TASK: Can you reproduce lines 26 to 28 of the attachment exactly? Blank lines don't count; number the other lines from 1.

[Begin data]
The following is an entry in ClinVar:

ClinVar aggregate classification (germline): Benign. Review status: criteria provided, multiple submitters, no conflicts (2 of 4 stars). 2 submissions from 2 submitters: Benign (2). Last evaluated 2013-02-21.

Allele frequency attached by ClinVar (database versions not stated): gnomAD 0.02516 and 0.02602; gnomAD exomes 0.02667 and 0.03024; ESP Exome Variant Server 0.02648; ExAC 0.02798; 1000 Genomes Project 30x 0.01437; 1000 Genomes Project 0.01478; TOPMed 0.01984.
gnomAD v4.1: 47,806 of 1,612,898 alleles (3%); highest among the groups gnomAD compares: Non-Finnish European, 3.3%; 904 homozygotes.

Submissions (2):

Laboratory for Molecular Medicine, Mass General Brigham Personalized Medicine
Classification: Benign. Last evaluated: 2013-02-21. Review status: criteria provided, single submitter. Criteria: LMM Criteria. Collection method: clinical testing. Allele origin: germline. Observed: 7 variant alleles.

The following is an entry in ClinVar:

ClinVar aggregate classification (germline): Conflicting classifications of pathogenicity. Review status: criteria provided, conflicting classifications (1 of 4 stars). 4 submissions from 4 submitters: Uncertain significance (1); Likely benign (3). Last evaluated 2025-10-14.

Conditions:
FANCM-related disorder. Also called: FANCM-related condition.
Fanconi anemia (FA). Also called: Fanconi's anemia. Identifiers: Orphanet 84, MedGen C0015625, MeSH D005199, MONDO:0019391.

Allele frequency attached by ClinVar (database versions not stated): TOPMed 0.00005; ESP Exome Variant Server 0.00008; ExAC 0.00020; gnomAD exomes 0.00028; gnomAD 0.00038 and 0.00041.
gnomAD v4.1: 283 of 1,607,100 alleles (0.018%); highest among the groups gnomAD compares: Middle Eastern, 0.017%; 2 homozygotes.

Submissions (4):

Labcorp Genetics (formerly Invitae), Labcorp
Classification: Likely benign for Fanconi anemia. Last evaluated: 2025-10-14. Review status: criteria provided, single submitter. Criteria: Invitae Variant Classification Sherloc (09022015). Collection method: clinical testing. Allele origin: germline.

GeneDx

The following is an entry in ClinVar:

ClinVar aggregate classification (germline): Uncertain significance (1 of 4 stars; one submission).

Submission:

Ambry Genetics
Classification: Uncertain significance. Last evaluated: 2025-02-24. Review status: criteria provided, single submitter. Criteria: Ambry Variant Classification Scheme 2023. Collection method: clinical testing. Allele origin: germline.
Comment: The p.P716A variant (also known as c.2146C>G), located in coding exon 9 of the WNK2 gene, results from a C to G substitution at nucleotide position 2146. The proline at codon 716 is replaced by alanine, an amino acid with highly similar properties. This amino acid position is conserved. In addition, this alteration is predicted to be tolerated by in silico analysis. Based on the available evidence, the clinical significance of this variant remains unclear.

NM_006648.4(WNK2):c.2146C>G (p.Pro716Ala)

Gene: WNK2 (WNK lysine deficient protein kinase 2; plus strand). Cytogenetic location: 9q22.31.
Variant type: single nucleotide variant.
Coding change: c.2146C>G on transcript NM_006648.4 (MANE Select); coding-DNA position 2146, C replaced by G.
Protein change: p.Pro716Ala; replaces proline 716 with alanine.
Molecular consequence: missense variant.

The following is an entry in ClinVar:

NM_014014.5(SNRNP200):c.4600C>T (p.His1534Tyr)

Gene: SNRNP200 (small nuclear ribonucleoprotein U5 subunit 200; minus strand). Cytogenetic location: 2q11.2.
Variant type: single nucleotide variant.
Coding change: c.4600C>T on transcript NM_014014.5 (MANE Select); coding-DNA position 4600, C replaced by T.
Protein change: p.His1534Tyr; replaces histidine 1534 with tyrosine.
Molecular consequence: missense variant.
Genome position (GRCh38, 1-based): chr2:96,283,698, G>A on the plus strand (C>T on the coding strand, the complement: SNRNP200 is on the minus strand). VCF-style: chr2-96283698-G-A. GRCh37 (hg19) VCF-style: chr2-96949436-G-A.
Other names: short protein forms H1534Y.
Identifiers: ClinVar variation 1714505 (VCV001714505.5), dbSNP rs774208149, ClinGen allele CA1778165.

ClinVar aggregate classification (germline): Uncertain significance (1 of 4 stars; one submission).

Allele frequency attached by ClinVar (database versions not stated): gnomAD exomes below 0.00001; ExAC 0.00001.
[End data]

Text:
Gene: WNK2 (WNK lysine deficient protein kinase 2; plus strand). Cytogenetic location: 9q22.31.
Variant type: single nucleotide variant.
Coding change: c.2146C>G on transcript NM_006648.4 (MANE Select); coding-DNA position 2146, C replaced by G.